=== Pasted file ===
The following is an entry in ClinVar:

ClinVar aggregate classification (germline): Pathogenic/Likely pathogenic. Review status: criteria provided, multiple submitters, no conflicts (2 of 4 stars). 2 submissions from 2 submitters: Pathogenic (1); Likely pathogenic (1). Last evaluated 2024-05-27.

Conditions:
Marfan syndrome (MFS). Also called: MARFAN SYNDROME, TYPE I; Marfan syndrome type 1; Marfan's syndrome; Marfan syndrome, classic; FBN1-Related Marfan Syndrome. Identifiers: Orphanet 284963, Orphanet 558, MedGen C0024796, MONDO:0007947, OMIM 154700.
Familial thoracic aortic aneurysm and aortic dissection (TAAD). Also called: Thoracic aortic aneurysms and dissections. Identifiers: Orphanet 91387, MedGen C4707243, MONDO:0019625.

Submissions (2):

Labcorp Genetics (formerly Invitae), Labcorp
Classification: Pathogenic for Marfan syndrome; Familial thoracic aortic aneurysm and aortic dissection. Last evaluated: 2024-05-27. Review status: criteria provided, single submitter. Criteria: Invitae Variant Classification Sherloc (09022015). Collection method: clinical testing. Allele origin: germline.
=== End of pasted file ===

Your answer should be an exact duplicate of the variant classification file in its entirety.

The following is an entry in ClinVar:

ClinVar aggregate classification (germline): Pathogenic/Likely pathogenic. Review status: criteria provided, multiple submitters, no conflicts (2 of 4 stars). 2 submissions from 2 submitters: Pathogenic (1); Likely pathogenic (1). Last evaluated 2024-05-27.

Conditions:
Marfan syndrome (MFS). Also called: MARFAN SYNDROME, TYPE I; Marfan syndrome type 1; Marfan's syndrome; Marfan syndrome, classic; FBN1-Related Marfan Syndrome. Identifiers: Orphanet 284963, Orphanet 558, MedGen C0024796, MONDO:0007947, OMIM 154700.
Familial thoracic aortic aneurysm and aortic dissection (TAAD). Also called: Thoracic aortic aneurysms and dissections. Identifiers: Orphanet 91387, MedGen C4707243, MONDO:0019625.

Submissions (2):

Labcorp Genetics (formerly Invitae), Labcorp
Classification: Pathogenic for Marfan syndrome; Familial thoracic aortic aneurysm and aortic dissection. Last evaluated: 2024-05-27. Review status: criteria provided, single submitter. Criteria: Invitae Variant Classification Sherloc (09022015). Collection method: clinical testing. Allele origin: germline.